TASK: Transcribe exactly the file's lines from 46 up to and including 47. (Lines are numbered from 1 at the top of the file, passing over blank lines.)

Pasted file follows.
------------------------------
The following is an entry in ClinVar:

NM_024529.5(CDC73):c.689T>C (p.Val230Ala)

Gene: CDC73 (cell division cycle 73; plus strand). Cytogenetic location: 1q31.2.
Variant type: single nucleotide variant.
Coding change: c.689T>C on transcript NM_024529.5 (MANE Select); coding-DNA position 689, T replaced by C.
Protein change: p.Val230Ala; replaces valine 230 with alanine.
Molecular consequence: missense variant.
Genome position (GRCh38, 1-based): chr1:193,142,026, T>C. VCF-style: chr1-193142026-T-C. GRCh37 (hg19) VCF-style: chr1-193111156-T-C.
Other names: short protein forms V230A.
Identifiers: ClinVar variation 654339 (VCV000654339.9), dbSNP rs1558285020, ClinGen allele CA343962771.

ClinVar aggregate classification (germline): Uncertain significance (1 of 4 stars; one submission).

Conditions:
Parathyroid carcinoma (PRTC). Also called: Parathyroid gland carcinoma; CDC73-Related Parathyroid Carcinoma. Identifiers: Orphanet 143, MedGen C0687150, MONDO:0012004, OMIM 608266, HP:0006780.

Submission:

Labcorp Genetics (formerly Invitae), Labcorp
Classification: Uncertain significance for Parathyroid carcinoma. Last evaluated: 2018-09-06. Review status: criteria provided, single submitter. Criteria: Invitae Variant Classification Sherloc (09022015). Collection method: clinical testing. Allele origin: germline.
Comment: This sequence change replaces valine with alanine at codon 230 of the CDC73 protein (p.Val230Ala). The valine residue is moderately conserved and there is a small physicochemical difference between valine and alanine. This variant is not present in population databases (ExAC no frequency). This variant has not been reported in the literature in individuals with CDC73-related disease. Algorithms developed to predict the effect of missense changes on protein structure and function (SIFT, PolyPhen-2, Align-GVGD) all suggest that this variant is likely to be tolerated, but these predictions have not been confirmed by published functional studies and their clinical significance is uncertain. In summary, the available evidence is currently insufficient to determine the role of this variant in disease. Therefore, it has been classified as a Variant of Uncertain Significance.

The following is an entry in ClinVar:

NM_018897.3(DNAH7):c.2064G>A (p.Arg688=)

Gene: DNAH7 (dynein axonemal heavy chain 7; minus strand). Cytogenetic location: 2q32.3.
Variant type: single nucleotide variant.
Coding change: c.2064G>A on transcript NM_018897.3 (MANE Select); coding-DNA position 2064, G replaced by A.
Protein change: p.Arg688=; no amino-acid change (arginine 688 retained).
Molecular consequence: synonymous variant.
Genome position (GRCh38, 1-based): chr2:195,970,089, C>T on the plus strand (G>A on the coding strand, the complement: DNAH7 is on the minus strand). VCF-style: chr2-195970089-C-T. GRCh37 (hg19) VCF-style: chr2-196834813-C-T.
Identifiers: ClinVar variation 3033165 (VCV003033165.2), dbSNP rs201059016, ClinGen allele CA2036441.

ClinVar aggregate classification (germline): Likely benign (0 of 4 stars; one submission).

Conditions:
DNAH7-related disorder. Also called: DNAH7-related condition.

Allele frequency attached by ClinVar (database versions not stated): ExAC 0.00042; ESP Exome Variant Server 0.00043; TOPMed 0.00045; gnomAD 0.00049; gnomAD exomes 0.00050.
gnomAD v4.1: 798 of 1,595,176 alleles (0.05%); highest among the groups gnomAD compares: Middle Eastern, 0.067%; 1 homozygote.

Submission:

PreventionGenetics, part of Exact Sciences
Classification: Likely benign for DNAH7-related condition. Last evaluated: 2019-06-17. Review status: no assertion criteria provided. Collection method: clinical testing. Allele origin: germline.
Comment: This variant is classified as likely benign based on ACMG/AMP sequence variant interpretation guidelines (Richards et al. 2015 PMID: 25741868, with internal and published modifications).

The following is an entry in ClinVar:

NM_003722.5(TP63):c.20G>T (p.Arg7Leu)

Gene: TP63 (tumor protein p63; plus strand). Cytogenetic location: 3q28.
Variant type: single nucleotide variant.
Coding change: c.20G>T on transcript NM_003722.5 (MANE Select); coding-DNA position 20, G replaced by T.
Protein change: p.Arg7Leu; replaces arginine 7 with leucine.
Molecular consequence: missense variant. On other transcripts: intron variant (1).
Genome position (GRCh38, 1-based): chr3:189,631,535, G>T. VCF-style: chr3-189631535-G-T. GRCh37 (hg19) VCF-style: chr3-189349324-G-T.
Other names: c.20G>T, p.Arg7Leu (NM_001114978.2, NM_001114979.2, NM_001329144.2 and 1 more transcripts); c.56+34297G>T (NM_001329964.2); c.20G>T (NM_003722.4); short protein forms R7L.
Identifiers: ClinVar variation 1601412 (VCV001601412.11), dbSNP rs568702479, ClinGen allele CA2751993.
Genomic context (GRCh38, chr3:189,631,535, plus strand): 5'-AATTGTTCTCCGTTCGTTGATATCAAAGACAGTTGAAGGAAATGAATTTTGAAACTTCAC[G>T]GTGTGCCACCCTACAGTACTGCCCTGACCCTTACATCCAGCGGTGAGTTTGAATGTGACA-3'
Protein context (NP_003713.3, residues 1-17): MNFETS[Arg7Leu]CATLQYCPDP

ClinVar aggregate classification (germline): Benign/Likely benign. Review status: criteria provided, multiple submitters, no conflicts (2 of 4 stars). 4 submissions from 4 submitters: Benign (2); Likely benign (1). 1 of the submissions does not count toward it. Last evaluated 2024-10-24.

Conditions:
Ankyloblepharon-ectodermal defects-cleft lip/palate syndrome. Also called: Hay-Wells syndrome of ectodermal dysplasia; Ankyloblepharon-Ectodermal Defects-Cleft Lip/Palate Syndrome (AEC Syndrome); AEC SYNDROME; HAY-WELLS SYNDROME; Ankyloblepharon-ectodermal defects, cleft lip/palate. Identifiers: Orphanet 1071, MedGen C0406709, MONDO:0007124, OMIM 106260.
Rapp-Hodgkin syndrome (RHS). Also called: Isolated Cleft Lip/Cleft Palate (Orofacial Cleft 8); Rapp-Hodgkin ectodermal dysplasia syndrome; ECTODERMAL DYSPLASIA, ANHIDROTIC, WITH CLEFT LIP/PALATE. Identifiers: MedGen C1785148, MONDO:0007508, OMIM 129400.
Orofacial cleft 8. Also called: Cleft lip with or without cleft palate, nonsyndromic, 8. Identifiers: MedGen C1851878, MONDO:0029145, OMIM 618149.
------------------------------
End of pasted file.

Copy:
Genomic context (GRCh38, chr3:189,631,535, plus strand): 5'-AATTGTTCTCCGTTCGTTGATATCAAAGACAGTTGAAGGAAATGAATTTTGAAACTTCAC[G>T]GTGTGCCACCCTACAGTACTGCCCTGACCCTTACATCCAGCGGTGAGTTTGAATGTGACA-3'
Protein context (NP_003713.3, residues 1-17): MNFETS[Arg7Leu]CATLQYCPDP